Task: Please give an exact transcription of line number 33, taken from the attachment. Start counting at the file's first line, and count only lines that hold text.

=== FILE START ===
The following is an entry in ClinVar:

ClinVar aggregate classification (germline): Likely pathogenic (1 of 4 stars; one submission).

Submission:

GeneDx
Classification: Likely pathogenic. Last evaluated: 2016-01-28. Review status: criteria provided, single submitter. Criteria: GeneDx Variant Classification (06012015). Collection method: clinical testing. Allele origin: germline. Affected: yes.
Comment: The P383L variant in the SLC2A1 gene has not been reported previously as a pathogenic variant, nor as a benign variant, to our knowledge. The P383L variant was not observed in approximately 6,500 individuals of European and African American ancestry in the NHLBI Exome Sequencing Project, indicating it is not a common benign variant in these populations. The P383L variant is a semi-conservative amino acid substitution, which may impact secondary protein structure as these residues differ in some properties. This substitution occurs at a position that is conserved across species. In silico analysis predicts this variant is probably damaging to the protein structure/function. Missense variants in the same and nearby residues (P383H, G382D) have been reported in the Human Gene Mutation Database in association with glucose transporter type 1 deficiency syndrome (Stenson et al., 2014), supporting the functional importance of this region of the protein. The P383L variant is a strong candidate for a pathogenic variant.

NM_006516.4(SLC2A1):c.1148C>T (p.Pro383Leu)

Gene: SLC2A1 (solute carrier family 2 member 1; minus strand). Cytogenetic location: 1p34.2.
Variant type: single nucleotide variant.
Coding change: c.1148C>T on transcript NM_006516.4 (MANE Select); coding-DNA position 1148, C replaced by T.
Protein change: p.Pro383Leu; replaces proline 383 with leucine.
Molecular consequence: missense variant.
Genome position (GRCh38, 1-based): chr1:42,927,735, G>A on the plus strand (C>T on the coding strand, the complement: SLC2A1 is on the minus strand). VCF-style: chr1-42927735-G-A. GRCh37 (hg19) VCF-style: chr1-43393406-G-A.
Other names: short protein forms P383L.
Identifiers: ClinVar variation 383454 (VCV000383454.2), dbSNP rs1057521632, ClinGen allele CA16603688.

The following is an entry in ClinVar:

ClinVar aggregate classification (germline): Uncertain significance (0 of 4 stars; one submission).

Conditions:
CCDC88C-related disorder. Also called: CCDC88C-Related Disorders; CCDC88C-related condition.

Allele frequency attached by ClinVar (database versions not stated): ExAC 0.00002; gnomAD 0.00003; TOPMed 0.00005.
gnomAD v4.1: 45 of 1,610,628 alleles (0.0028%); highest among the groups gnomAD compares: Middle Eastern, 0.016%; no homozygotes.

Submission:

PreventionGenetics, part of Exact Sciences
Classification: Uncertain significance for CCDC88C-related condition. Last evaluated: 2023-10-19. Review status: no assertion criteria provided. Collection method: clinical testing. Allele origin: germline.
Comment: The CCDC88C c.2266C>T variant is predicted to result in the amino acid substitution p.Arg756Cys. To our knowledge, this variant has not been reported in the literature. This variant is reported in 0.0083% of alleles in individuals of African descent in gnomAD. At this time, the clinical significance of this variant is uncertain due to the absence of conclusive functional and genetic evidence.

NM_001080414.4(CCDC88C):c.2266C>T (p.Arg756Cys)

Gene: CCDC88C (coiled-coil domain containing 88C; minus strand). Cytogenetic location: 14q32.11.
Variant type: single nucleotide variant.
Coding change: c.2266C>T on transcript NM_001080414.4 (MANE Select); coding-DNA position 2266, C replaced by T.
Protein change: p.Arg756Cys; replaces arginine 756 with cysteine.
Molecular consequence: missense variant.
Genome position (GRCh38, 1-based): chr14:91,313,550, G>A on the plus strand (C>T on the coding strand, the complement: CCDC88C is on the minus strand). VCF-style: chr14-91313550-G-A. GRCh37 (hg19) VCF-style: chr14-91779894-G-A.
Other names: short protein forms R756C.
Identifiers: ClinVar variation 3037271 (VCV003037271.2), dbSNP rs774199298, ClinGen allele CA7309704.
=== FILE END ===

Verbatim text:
Other names: short protein forms R756C.